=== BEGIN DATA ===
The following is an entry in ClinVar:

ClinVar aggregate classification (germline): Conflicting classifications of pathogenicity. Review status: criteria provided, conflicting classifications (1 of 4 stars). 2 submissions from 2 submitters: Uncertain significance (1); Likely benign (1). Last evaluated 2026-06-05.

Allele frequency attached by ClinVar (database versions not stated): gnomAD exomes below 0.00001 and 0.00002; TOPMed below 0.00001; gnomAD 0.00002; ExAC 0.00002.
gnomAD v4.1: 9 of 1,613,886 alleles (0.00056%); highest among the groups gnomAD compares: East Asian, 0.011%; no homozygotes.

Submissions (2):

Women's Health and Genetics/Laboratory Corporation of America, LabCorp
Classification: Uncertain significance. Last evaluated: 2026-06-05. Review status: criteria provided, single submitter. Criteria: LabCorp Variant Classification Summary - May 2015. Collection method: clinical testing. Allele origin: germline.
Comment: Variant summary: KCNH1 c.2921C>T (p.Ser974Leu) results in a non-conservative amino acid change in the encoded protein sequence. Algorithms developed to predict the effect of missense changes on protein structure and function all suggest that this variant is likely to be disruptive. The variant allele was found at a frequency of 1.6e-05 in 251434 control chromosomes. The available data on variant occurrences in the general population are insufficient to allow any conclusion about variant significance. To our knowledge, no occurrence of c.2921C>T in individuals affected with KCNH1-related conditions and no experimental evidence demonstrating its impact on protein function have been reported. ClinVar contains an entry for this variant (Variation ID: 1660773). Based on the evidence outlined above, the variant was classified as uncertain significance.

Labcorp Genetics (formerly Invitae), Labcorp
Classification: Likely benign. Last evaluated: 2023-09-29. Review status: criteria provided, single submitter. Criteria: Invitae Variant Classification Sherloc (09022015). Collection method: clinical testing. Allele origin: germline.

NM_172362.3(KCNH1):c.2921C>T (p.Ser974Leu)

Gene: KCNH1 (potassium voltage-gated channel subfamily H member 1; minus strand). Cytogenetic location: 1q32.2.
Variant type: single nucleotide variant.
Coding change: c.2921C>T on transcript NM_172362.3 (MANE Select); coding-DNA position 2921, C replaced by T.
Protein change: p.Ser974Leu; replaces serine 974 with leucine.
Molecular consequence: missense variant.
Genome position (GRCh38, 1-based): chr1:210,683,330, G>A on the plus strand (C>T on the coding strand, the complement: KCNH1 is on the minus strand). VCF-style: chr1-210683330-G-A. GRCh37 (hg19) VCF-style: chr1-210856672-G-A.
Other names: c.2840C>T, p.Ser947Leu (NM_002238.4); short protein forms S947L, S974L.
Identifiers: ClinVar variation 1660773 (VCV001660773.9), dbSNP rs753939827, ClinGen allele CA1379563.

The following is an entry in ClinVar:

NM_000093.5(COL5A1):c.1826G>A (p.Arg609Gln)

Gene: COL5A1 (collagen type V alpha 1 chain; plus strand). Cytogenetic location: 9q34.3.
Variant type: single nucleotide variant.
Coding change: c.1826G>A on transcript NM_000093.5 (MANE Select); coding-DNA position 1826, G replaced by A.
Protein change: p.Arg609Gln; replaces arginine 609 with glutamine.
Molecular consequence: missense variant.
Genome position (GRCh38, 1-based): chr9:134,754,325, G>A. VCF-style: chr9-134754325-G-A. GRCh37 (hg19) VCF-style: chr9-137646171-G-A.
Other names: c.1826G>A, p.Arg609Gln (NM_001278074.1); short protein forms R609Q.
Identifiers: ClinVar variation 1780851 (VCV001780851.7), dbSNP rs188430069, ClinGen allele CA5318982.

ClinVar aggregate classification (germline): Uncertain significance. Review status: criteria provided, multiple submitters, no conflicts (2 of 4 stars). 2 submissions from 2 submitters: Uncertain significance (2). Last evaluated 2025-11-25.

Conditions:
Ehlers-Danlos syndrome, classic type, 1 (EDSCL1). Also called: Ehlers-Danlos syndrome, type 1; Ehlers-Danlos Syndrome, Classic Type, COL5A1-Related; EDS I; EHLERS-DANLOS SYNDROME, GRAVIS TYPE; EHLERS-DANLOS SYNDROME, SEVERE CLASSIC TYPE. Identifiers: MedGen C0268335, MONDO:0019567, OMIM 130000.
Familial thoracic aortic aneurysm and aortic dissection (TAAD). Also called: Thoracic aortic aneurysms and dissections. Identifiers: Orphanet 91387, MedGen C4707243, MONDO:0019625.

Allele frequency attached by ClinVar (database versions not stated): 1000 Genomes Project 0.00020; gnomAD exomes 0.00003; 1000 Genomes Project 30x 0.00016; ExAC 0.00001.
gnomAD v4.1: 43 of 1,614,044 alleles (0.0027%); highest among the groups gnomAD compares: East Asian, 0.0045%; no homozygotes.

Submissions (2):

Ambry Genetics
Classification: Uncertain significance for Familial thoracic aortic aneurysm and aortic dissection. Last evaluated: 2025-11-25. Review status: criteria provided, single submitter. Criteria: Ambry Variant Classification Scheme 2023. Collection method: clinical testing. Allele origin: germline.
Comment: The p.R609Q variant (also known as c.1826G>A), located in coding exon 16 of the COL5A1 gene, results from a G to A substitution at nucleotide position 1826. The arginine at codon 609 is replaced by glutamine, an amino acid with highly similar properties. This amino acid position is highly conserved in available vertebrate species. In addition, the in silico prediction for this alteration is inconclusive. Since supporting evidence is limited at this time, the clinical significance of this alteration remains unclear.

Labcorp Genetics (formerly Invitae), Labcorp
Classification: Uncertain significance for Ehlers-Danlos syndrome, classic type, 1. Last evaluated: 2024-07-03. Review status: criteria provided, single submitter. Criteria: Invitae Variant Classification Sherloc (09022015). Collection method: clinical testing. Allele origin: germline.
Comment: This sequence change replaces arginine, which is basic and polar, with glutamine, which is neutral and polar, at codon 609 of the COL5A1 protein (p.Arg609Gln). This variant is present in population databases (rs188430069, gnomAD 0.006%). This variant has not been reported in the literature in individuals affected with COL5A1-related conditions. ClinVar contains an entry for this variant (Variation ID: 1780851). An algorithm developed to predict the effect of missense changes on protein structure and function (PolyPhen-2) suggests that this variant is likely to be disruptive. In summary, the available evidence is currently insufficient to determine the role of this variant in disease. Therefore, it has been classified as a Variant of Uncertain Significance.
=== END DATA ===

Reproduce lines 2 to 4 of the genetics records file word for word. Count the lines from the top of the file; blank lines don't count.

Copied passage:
ClinVar aggregate classification (germline): Conflicting classifications of pathogenicity. Review status: criteria provided, conflicting classifications (1 of 4 stars). 2 submissions from 2 submitters: Uncertain significance (1); Likely benign (1). Last evaluated 2026-06-05.

Allele frequency attached by ClinVar (database versions not stated): gnomAD exomes below 0.00001 and 0.00002; TOPMed below 0.00001; gnomAD 0.00002; ExAC 0.00002.
gnomAD v4.1: 9 of 1,613,886 alleles (0.00056%); highest among the groups gnomAD compares: East Asian, 0.011%; no homozygotes.